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Six Stock-Risers at The Portsmouth Invitational Tournament



In the latest edition of “P.I. Pulse”, Pro Insight’s Michael Visenberg and Zach Welch call attention to six stock-rising performers after spending the better part of a week on the ground in Portsmouth, VA, for the 70th-annual Portsmouth Invitational Tournament:


For the last 70 years, shortly after the end of the college basketball season, Portsmouth, Virginia has been the setting where NBA teams, professional teams, agents, media, and coaches, get to see 64 talented college seniors to begin their first foray toward playing basketball for a living. With eight teams of eight players, the Portsmouth Invitational Tournament (“PIT”) lets everyone play three games in a format that crowns a champion in the final game. While many scouts are looking for players to answer some important questions that could determine if they are draftable, or possibly a two-way contract player, Exhibit 10 or just straight up trying to make their way up through the G-League, it was clear players came here to compete and give their all to win.


The level of professionalism was apparent from the jump, as once teams arrived they were taken to a meeting with a representative from the NBPA and put through BAM testing and measurements, before playing their first games on Wednesday April 17 and Thursday April 18, respectively. After all was said and done, ‘Jani-King’ defeated ‘Portsmouth Partnership’ in the finals 75-68. Jani-King’s Tristan Enaruna (Cleveland State) was named Tournament MVP, with teammate Tolu Smith III (Mississippi State) joining him on the All-Tournament Team. The 10-person Portsmouth All-Tournament Team was rounded out with Sean East II (Missouri), Aaron Estrada (Alabama), DJ Horne (NC State), Isaac Jones (Washington State), Jarod Lucas (Nevada), Josh Oduro (Providence), Joel Soriano (St. John’s), and Jahmir Young (Maryland).


Last year's PIT featured second round draftees in Hunter Tyson (Denver Nuggets) and Toumani Camara (Portland Trail Blazers), while Craig Porter, Jr. carved out a role for himself with the Cleveland Cavaliers as an undrafted free agent. Some Portsmouth alumni currently in the NBA include Jimmy Butler, Alex Caruso, Pat Connaughton, Robert Covington, Dorian Finney-Smith, Justin Holiday, Royce O’Neale, Ishmael Smith, Wesley Matthews, and Derrick White, among others. While it is difficult to say with certainty which players from this year's group will join this list, we have highlighted six players who all showed something and improved their chances at Portsmouth, all of whom should be on the radar during this draft process and in the upcoming NBA Summer League.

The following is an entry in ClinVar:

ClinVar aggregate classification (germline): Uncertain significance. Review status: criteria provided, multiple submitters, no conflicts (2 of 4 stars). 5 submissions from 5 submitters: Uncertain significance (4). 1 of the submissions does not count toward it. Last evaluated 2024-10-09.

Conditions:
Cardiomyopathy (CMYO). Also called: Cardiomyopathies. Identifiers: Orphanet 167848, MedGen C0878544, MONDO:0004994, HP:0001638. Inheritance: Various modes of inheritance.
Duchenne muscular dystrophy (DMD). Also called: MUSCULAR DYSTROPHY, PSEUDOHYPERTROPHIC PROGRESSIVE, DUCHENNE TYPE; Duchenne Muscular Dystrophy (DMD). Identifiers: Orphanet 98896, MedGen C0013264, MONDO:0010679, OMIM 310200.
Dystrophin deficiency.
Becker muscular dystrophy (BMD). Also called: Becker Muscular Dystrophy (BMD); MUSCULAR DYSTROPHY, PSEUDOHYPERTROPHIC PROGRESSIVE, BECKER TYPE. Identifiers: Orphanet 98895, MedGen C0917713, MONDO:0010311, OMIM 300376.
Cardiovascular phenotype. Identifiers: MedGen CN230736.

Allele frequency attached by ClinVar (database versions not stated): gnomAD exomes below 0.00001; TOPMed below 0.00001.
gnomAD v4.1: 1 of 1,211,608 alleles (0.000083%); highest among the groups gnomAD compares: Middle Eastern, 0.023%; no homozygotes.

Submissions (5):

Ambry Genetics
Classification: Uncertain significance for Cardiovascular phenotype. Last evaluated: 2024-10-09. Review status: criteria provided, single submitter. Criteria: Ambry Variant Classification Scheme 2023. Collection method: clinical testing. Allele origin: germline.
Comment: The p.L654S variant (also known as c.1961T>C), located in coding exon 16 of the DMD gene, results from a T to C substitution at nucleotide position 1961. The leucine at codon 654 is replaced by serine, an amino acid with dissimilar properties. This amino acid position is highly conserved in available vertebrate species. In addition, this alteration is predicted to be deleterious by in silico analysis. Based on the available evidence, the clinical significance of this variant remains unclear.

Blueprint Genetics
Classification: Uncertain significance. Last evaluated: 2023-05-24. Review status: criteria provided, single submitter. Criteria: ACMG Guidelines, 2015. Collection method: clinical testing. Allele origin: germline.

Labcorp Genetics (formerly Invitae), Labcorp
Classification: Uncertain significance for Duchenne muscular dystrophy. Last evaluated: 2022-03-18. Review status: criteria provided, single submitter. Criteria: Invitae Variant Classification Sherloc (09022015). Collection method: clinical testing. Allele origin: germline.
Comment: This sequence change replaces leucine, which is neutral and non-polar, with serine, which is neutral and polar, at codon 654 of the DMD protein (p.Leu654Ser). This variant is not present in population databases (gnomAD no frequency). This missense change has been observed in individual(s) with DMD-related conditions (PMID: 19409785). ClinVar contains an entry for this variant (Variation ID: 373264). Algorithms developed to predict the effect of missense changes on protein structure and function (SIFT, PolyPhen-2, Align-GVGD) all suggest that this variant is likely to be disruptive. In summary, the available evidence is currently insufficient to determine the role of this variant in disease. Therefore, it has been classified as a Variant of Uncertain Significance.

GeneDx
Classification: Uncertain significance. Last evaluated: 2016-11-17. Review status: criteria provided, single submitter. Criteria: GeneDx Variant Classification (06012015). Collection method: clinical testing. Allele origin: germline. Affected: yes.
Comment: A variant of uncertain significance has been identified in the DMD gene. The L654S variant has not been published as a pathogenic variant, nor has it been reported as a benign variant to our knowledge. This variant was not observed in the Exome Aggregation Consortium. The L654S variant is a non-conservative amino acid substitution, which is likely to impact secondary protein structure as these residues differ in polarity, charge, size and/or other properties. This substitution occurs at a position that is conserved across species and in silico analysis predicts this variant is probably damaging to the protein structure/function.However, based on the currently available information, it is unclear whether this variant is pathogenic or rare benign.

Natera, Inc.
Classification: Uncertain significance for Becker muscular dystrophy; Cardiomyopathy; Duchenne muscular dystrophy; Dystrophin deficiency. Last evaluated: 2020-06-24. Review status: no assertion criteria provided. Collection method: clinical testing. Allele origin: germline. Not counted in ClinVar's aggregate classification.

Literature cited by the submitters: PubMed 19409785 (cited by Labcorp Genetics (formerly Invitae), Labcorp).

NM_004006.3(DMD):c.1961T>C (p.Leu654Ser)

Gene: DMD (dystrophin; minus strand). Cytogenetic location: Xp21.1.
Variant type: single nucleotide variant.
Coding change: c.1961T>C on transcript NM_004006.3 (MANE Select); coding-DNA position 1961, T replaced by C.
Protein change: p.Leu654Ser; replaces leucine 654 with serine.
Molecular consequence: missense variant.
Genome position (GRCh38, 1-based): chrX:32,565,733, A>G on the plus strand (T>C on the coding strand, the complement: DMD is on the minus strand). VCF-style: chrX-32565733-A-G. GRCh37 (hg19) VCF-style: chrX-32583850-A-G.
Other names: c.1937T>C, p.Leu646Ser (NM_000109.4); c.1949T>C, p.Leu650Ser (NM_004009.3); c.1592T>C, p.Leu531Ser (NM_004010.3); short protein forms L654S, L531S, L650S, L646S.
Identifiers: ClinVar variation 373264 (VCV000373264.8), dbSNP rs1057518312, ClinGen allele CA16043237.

Isaiah Crawford 

6’5.5” Wing | Louisiana Tech

While he did not have the consistent dominance and box score production of some of the others on this list, Crawford’s value prop may be one of the most logical and natural fits to what the NBA is looking for in role players. Beginning with his physical profile at 6’5.5” and 220 pounds, with a 7’0.5” wingspan and a great profile of movement skills, he has genuinely differentiating tools as a wing. Beyond that, he showed real consistency throughout the tournament in his defense, motor and ability to act decisively and unselfishly on offense — all key skills to NBA connectors. He also ended the tournament with his best performance on both ends, with a line of 10 points, 10 rebounds, 1 assist, 1 block, and 4 steals. That showing highlighted just how versatile he is defensively, as he absolutely shut down his assignments while guarding 1-4 and making some excellent reads on the back-line. He has the strength, length, agility, and feel to be a versatile and impactful defender. He also showed that he has a smooth stroke and some creativity as a passer, although his biggest question mark was his lack of assertiveness on the offensive end. While this improved over time, he will need to show teams that he can capitalize on his openings on offense, as well as establish that he can get threes up at a greater volume than his 2.8 3PA throughout his college career. Nevertheless, a toolsy, scalable wing with proven defensive value, connector tools, and shooting will certainly intrigue NBA teams.


- Zach Welch